1958 from a friend who was visiting England.
Any information you can provide will be helpful!
Karyn Lobb writes:
...I am hoping that you can help me with some spoons I inherited
from my Mom and Dad.
My Dad sent these to my Mother while he was serving in WWII.
This is the information found about the mark: it's
Spanish, town of Cordoba, 2nd half of 19th century (1883), maker
A. Merino, assayer Larriva
Christophe Ginter writes:
... please advise about these marks on a nice silver item with
Italian marks (and the French "charançon" punch for import, as
Thank You in advance and best regards.
Unusual marks.... possibly Italians ... possibly Venetian
Cheryl Winkley writes
While researching something else, happened on a rather old
post from the December 2006 newsletter regarding a modern spoon
marked "SSS" - if not already answered, can provide the maker
and a bit more.
The mark belonged to "Studio Silversmiths", distributed by Sun
Glo Studios of New York City - the Swedish-inspired beaded
pattern, named "'Ingrid", was designed by Royal Hickman and
originally produced, starting in 1946, by Three Crowns
Silversmiths in Pottstown, PA, they were also distributed by Sun
Glo Studios at that time, and the "Studio Silversmiths" name
probably came into use when Three Crowns Industries went out of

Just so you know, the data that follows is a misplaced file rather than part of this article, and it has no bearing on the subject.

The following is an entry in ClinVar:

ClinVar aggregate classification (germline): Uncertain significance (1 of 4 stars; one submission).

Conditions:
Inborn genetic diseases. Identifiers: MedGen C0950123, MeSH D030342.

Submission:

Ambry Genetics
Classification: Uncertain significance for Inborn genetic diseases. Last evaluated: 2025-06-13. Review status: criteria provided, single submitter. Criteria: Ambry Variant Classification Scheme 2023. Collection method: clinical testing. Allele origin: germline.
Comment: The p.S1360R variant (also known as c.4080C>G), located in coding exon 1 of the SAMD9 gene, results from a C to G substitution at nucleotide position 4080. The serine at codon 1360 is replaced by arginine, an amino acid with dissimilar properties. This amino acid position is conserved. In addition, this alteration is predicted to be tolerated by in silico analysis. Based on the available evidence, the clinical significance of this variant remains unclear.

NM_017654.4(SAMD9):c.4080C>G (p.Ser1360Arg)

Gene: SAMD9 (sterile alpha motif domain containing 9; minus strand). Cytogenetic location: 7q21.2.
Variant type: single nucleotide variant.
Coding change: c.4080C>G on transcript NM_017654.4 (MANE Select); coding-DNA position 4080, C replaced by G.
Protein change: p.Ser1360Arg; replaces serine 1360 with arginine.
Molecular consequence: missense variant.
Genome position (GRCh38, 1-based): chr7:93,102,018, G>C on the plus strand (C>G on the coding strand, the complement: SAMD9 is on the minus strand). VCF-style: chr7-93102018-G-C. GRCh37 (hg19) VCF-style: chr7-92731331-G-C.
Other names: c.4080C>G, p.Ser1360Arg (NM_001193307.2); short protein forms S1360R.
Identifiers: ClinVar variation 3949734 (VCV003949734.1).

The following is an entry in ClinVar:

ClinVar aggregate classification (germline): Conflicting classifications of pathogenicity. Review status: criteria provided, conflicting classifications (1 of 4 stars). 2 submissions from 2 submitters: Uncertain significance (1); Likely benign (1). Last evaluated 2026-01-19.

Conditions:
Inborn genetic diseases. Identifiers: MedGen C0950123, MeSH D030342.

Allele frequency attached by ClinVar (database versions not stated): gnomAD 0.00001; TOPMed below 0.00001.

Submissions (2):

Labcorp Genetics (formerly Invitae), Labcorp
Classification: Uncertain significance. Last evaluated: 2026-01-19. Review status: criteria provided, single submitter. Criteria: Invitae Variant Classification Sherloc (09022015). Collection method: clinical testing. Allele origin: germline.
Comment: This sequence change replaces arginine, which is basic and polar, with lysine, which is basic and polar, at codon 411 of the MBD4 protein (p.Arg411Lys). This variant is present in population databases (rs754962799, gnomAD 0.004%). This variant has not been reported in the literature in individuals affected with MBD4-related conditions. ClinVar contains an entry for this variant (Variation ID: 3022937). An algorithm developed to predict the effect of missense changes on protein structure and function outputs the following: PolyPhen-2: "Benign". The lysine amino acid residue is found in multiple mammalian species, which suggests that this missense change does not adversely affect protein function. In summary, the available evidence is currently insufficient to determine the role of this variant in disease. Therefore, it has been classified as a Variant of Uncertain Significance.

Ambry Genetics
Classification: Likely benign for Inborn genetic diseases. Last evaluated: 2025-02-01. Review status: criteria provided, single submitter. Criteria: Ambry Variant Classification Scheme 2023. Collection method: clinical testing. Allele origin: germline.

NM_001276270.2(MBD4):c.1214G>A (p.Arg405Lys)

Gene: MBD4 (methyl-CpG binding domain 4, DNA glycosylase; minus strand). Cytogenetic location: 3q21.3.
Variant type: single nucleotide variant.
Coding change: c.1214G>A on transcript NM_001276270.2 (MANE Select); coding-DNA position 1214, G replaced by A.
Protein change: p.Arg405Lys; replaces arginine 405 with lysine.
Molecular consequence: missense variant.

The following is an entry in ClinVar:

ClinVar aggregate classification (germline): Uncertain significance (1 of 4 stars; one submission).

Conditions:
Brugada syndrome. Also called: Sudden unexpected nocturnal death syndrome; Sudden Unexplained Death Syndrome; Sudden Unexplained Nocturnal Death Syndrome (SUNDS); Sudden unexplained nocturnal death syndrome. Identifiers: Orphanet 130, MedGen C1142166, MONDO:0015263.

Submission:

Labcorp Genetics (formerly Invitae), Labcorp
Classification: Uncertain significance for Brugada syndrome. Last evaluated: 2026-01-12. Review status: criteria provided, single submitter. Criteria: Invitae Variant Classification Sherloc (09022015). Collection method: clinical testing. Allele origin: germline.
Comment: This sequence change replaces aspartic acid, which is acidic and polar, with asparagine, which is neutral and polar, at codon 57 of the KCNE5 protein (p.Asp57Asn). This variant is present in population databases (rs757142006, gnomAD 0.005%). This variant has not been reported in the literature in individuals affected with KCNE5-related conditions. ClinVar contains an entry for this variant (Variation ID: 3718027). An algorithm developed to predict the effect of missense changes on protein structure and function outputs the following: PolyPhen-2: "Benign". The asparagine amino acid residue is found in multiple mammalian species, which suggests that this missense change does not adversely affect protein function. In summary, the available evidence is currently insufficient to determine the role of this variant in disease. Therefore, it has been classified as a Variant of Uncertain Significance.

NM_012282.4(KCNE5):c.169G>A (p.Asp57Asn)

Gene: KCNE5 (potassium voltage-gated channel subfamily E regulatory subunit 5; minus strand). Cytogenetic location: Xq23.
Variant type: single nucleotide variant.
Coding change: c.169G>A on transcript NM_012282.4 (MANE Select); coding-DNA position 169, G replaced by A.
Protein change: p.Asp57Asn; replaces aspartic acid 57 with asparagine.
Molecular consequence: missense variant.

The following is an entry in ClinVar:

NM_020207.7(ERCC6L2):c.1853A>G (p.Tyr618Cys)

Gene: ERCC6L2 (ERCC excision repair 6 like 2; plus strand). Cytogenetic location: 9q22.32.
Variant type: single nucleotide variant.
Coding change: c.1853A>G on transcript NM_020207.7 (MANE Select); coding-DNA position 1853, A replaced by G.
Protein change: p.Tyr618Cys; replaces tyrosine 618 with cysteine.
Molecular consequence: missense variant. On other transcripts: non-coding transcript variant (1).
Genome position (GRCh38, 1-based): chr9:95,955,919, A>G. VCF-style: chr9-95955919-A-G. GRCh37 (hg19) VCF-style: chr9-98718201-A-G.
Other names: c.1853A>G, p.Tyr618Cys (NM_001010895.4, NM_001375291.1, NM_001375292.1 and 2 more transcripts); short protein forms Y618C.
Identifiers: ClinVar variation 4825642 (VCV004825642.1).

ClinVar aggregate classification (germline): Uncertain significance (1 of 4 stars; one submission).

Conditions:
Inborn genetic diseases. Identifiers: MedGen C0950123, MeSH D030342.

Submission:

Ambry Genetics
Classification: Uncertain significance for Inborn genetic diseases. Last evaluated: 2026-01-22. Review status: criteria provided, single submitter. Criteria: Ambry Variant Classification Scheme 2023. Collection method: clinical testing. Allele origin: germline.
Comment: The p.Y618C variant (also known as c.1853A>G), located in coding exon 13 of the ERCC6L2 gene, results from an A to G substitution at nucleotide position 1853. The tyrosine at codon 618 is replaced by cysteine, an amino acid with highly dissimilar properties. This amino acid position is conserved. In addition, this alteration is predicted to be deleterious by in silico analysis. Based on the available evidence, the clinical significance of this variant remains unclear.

business in the early '60s.
Janjaap Luijt writes:
The mastersmark on the snuff box of Riccardo Bonardi is that
of widow H.J. van Halteren (named Teuntje Streef), who lived in
Schoonhoven (the Netherlands) and used this mark from 1863 until
Peter van Oel writes:
The maker's mark reads WH 33 for: Widow H.J. van Halteren,
maiden name; Teuntje Streef, registered in the city of
Schoonhoven from 1863-1895. Her shop made snuff boxes, pill
boxes and book locks and jewellery. In 1867 she hired a merchant
traveller G. de Vos. She exported brooches and ear studs to the
United Kingdom. After her death January 1st 1895 her children
took over the shop.
2nd Image sword mark, this sword (used 1814-1905) Standard mark
for; small work silver minimum 833 fineness= 83.3% pure silver
and used on small work without date letter and office mark and
in combination with maker's mark.
Peter van Oel
This month ASCAS presents an ancient advertisement
HOMAN & CO
10 to 18 East 7th St. CINCINNATI
The firm was founded in Cincinnati in 1847 by
Henry Homan and Asa F. Flagg as manufacturers of